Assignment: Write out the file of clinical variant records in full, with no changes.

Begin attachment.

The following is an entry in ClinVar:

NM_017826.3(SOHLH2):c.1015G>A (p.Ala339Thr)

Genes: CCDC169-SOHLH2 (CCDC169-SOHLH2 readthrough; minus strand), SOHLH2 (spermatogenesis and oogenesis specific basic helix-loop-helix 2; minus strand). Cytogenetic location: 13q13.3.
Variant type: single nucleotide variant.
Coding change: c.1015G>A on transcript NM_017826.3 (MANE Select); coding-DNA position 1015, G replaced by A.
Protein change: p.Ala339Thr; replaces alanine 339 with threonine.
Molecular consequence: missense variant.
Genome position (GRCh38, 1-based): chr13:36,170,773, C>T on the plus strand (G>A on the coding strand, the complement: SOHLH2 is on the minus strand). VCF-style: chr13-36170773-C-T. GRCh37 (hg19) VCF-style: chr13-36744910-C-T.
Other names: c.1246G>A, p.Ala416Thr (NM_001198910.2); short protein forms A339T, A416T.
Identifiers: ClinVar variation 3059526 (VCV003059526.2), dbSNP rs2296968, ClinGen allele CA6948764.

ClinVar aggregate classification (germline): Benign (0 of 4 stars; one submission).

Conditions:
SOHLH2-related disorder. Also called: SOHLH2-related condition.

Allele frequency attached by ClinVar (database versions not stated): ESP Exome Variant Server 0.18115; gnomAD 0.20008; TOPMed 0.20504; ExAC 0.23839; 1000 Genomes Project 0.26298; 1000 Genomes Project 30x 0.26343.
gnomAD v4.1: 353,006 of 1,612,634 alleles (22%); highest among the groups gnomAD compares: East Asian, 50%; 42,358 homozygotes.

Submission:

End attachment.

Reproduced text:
The following is an entry in ClinVar:

NM_017826.3(SOHLH2):c.1015G>A (p.Ala339Thr)

Genes: CCDC169-SOHLH2 (CCDC169-SOHLH2 readthrough; minus strand), SOHLH2 (spermatogenesis and oogenesis specific basic helix-loop-helix 2; minus strand). Cytogenetic location: 13q13.3.
Variant type: single nucleotide variant.
Coding change: c.1015G>A on transcript NM_017826.3 (MANE Select); coding-DNA position 1015, G replaced by A.
Protein change: p.Ala339Thr; replaces alanine 339 with threonine.
Molecular consequence: missense variant.
Genome position (GRCh38, 1-based): chr13:36,170,773, C>T on the plus strand (G>A on the coding strand, the complement: SOHLH2 is on the minus strand). VCF-style: chr13-36170773-C-T. GRCh37 (hg19) VCF-style: chr13-36744910-C-T.
Other names: c.1246G>A, p.Ala416Thr (NM_001198910.2); short protein forms A339T, A416T.
Identifiers: ClinVar variation 3059526 (VCV003059526.2), dbSNP rs2296968, ClinGen allele CA6948764.

ClinVar aggregate classification (germline): Benign (0 of 4 stars; one submission).

Conditions:
SOHLH2-related disorder. Also called: SOHLH2-related condition.

Allele frequency attached by ClinVar (database versions not stated): ESP Exome Variant Server 0.18115; gnomAD 0.20008; TOPMed 0.20504; ExAC 0.23839; 1000 Genomes Project 0.26298; 1000 Genomes Project 30x 0.26343.
gnomAD v4.1: 353,006 of 1,612,634 alleles (22%); highest among the groups gnomAD compares: East Asian, 50%; 42,358 homozygotes.

Submission: